By Cheryl Baehr
By Nancy Stiles
By Cheryl Baehr
By Mabel Suen
By Cheryl Baehr
By Nancy Stiles
By Cheryl Baehr
By Tara Mahadevan
Liluma needs to see a shrink, because Liluma is a bit schizophrenic.
A glance at the new Central West End eatery's exterior, and the place seems like a den of tragic hipness. The illuminated yellow sign out front, the restaurant's moniker printed in a self-consciously simple font, has a socialist-chic feel to it, like the directional placards at Orly airport. The menu, displayed in the window, contains all the latest foodie buzzwords: "polenta," "fennel," "Yukon Gold potatoes," "tilapia."
As you peek through the glass, the inside looks like what the set designer from Friends or Will & Grace would whip up for a scene at "a trendy Manhattan restaurant," all beige with hints of gold. In the corner property that once housed the come-as-you-are C. Whitaker's, Liluma seems too cool for school.
Then you walk through the front door, and you're abruptly confronted with another side of Liluma's personality: manic, disorganized hash-slinger. Open about two months now, Liluma is still far from finding its rhythm, especially on a packed Friday or Saturday night. The hostess is absent from her post up front because she has been called on to serve desserts and deliver creamers. Not that it matters, because you won't be seated until about 45 minutes after your reservation time anyway, so you may as well have a seat at the bar -- except that its five-or-so raised chairs are already taken by other diners-to-be, and besides, the chardonnay's not chilled and they're already out of Bombay and Stoli for the night, so scratch that. But where else to go? Liluma's dreadful layout (not that the restaurant's creators designed the actual structure) guarantees a constant traffic jam as waiting customers look for somewhere to stand, bar patrons jostle and elbow for drinking room and waiters try to maneuver their way to and from the kitchen. It's an awful way to kill time before sitting down to dinner.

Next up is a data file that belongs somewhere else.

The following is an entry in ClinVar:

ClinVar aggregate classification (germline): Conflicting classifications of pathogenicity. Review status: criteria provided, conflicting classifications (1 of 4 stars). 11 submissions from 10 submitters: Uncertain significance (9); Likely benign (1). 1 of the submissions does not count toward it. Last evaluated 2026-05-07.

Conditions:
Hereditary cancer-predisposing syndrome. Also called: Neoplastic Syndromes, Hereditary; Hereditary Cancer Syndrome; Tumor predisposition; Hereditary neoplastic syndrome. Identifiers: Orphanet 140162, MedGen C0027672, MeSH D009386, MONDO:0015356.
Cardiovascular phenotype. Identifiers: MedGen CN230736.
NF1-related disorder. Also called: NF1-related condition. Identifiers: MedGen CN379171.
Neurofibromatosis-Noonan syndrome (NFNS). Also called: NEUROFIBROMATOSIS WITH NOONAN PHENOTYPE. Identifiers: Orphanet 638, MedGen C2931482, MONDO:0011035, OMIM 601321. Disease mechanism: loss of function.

But then you are finally seated, and you take a look around and see that the clientele is just as confused as the house itself. On one side, a table of well-heeled bluehairs makes the case for a Liluma slogan reading, "Where Clayton comes to eat." (No big surprise there; the owners of Liluma also run The Crossing.) On the other, a dozen teenage girls wearing the exact same hairstyle celebrate a Sweet Sixteen.
236 N. Euclid Ave.
St. Louis, MO 63108
Region: St. Louis - Central West End
314-361-7771. Hours: 11 a.m.-11 p.m. Mon.-Sat.
The menu presents another personality clash within itself. It's equal parts Italian and French influence, with lots of head-scratching culinary curios such as braised Arkansas rabbit, collard greens and ham (offered under "Sides & Things"), and a croque madame, an item rarely seen this side of the Atlantic: a grilled ham-and-cheese sandwich dipped in egg batter.
And then, at last, it is time to eat. This is when the saving-grace facet of Liluma's character comes to the fore: Though the back of the house still has its share of glitcLhes, chef Cary McDowell has assembled an accomplished and self-assured bill of fare. Many of the dishes are top-notch.
To begin, Liluma can even make soups and salads something to coo about. The butternut-squash purée, a staple on many fall and winter menus, hits the palate strongly and sweetly, almost as if it's really pumpkin-pie purée. A simple mixed green salad is made unique and earthy-tasting with a topping of julienne apples, honey and lemon. The chopped iceberg salad with tomatoes and bacon is expertly done; blue-cheese dressing clings mercilessly to its fellow salad ingredients, playing wonderfully off the bacon's sharpness. Likewise, the one non-soup or salad appetizer, grilled shrimp with white beans and tapenade, hits the mark because of how the clean tastes of the shrimp and beans interact with the tang of the tapenade's capers and olives.